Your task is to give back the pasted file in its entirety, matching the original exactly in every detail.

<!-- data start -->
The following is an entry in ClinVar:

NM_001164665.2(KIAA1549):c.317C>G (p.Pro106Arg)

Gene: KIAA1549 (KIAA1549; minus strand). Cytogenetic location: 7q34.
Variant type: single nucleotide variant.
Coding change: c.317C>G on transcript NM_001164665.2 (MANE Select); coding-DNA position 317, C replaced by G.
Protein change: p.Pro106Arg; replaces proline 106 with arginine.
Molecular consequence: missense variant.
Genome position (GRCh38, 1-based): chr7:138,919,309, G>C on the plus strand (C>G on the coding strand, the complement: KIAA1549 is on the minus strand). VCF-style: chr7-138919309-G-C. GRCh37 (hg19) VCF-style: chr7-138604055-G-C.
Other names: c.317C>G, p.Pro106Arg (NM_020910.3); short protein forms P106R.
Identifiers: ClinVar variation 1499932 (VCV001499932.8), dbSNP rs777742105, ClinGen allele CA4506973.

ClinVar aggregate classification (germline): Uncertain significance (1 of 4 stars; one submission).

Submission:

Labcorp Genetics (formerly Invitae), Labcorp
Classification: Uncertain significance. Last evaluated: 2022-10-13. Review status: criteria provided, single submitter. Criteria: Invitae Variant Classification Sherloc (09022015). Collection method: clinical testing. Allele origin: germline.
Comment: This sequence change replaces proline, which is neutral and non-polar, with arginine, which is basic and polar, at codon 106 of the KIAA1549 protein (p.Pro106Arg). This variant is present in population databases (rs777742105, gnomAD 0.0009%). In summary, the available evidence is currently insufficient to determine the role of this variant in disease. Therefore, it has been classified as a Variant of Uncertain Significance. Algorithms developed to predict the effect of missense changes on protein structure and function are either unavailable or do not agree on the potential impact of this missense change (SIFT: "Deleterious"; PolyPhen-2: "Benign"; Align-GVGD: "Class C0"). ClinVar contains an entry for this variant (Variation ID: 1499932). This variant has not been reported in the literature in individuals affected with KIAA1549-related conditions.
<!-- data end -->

The following is an entry in ClinVar:

NM_001164665.2(KIAA1549):c.317C>G (p.Pro106Arg)

Gene: KIAA1549 (KIAA1549; minus strand). Cytogenetic location: 7q34.
Variant type: single nucleotide variant.
Coding change: c.317C>G on transcript NM_001164665.2 (MANE Select); coding-DNA position 317, C replaced by G.
Protein change: p.Pro106Arg; replaces proline 106 with arginine.
Molecular consequence: missense variant.
Genome position (GRCh38, 1-based): chr7:138,919,309, G>C on the plus strand (C>G on the coding strand, the complement: KIAA1549 is on the minus strand). VCF-style: chr7-138919309-G-C. GRCh37 (hg19) VCF-style: chr7-138604055-G-C.
Other names: c.317C>G, p.Pro106Arg (NM_020910.3); short protein forms P106R.
Identifiers: ClinVar variation 1499932 (VCV001499932.8), dbSNP rs777742105, ClinGen allele CA4506973.

ClinVar aggregate classification (germline): Uncertain significance (1 of 4 stars; one submission).

Submission:

Labcorp Genetics (formerly Invitae), Labcorp
Classification: Uncertain significance. Last evaluated: 2022-10-13. Review status: criteria provided, single submitter. Criteria: Invitae Variant Classification Sherloc (09022015). Collection method: clinical testing. Allele origin: germline.
Comment: This sequence change replaces proline, which is neutral and non-polar, with arginine, which is basic and polar, at codon 106 of the KIAA1549 protein (p.Pro106Arg). This variant is present in population databases (rs777742105, gnomAD 0.0009%). In summary, the available evidence is currently insufficient to determine the role of this variant in disease. Therefore, it has been classified as a Variant of Uncertain Significance. Algorithms developed to predict the effect of missense changes on protein structure and function are either unavailable or do not agree on the potential impact of this missense change (SIFT: "Deleterious"; PolyPhen-2: "Benign"; Align-GVGD: "Class C0"). ClinVar contains an entry for this variant (Variation ID: 1499932). This variant has not been reported in the literature in individuals affected with KIAA1549-related conditions.